Human-Wildlife Conflict

Human Wildlife Conflict (HWC) is an interaction between humans and wildlife with negative consequences for one or both parties. This occurs when humans and wildlife compete for resources, meaning food sources or habitat (living/nesting space). Common conflict species are wildcats, crocodiles, owls, raccoons, coatis, raptors, parrots, snakes, opossums and bats. This conflict can be a problem for humans or livelihoods and often ends with the animal(s) being killed.

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Why Does Conflict Occur?

    • Habitat Loss – Habitat loss leads to less space for wildlife. As humans expand their presence, wildlife habitats decrease, causing increased Human-Wildlife Conflict (HWC). In fact, human activities ultimately cause most HWC. Fortunately, there are some causes for conflict listed below that can be prevented or mitigated with very simple means and education (since most times humans are not aware that they are causing the conflict by creating an attraction for wildlife).
    • Accidental Feeding- A very common cause of HWC is “accidental/indirect feeding” because of improper garbage management. Garbage, dog food or debris provides a food source which attracts wildlife.
    • Purposeful/Direct Feeding – Another common cause for HWC is “purposeful/direct feeding” of wildlife. Feeding is often used to create a tourist attraction. Some people feed wildlife and may be unaware of dangers this presents to their safety, health and property. Regular wildlife feeding leads to habituation, or animals losing their fear of humans, and receiving food from humans. A habituated predator can be dangerous, sometimes even deadly. Wildlife feeding is illegal and education is key to changing this behavior in tour guides and the general public.
  • Available Access – Another common cause for HWC is “available access” to nesting spaces in homes and other structures. For example: Holes in walls, broken/missing attic ventilation screens, and other construction gaps give easy access to birds, bats, rats and other mammals.

Avoiding Wildlife Conflict in Belize

  • Do not feed wild animals. Feeding encourages wild animals to become dependent on foods that are not part of their normal diet. Feeding causes wild animals to lose their fear of humans, and to congregate in unnaturally large groups. This increases the chance of disease transmission within wildlife populations and transmission to people.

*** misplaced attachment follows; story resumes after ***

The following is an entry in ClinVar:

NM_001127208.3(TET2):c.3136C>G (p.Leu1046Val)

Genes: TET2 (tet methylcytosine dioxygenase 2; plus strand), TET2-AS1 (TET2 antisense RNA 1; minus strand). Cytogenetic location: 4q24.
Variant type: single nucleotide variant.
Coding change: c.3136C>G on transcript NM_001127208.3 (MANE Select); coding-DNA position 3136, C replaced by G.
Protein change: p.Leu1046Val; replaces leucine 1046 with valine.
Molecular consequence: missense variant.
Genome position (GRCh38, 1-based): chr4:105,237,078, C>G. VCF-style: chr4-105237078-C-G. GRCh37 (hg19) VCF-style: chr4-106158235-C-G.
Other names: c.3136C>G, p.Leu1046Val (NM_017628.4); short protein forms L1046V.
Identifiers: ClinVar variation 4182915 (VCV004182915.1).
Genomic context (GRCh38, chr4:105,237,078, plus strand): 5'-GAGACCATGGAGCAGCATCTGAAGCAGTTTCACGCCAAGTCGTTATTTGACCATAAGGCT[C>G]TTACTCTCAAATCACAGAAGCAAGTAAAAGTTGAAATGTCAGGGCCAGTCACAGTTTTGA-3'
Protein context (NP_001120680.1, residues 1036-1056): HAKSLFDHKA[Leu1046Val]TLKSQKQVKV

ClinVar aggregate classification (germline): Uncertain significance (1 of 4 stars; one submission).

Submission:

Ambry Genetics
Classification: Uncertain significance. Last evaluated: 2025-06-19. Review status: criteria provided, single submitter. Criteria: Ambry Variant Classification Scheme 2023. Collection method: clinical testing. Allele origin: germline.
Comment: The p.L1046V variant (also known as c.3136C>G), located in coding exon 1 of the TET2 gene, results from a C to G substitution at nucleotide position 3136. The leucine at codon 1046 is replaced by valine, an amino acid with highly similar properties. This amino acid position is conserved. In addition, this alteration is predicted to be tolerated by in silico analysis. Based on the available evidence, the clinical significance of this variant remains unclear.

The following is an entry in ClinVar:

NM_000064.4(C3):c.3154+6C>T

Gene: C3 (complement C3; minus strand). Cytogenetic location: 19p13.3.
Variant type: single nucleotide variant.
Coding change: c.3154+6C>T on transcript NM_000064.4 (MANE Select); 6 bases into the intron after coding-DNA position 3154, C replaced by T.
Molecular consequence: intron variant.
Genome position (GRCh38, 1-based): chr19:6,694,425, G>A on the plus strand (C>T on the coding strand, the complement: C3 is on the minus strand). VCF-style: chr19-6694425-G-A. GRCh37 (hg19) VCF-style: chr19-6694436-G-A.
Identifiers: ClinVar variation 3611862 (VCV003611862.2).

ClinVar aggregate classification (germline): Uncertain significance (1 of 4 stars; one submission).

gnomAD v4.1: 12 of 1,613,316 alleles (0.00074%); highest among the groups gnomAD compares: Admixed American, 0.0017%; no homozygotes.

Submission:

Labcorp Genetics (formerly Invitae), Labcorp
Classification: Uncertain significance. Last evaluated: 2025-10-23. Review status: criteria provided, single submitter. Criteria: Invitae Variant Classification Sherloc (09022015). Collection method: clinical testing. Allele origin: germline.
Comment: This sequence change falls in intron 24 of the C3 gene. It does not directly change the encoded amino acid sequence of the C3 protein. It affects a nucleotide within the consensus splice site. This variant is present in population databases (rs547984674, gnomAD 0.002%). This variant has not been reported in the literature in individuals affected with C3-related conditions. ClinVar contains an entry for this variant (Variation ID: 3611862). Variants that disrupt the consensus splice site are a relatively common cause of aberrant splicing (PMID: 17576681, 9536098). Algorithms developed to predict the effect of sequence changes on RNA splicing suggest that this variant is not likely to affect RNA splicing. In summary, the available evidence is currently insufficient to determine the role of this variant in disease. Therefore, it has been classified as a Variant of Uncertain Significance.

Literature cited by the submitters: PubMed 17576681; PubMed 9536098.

• Secure your garbage. Use sturdy trash cans with secure lids, thoroughly rinse bottles and cans for recycling, and put food scraps in closed bins instead of open compost piles.
  • Do not feed pets outside. If you must put pet food outside, do so only during the day. Clean up leftovers afterward, taking food and water dishes in overnight.
  • Harvest ripe fruits and vegetables and clean up fallen fruit. Enclose your garden(s) with barriers and use row covers or bird netting to protect vulnerable crops.
  • Some animals prey on livestock and small companion animals. Keep pets inside and livestock in a securely enclosed and covered shelter, especially at night.
  • Animals can squeeze into small spaces, so seal holes and cracks in and around your house foundation. Check under the eaves, along roof lines, and in the attic for openings. Replace loose shingles on roof tops. Make sure screen netting is not torn and sealed properly. 
  • Prune branches that hang over your house. To prevent animals from climbing trees to access windows and roofs, remove lower branches and wrap metal cylinders/sheeting around trunk at least three feet from the ground. Remove brush piles from your yard and store wood off the ground.
  • If you have a pet door, keep it closed at night.

Solving Existing Problems

If wild animals have already taken up residence in or under your house, wait until they leave and then exclude them. Assume there are babies present, and be careful not to separate parents from their young. If possible, wait until the family is old enough before you attempt to to move them out.

If you cannot wait for animals to leave on their own, make their surroundings less inviting. Turn on a bright, flashing light and leave a radio talk show playing near their den site. Many animals are sensitive to smell, so deter them with mothballs or ammonia-soaked rags. Deploy as many deterrents as possible at the first sign of problems, but DO NOT USE THESE METHODS WHEN BABIES ARE PRESENT.

You can also exclude animals while they are outside. Nocturnal animals such as bats should be closed out while they are active at night, whereas squirrels, for example, can be excluded during the day. Set up a one-way door or stretch a piece of plastic across the entrance. Use extreme caution to avoid trapping infants inside as they will be unable to use the one-way door and their mothers cannot return for them. Only when you are certain that there are no animals; including babies, left inside, close the opening permanently.

Outdoors, use visual repellents such as aluminum pie plates, strips of metallic tape or flags. Olfactory deterrents that create scent barriers must be reapplied after rain. Another option is electric fencing, which delivers mild shocks to keep wildlife out of gardens and pastures.

Trapping and relocating wildlife does not solve human-wildlife conflicts and is, at-best, a short-term solution. Other animals will take their place unless the conditions that attracted the animals in the first place are corrected. Trapping also separates mothers from babies resulting in death of the young left behind.

Advice and information can be acquired from:

Belize Forest Department: (501) 802-2079
Belize Wildlife and Referral Clinic: (501) 615-5159 / (501) 632-3257

Edited from “Living with Wildlife” by PAWS, WA.
Provided for your reference by: Belize Wildlife & Referral Clinic


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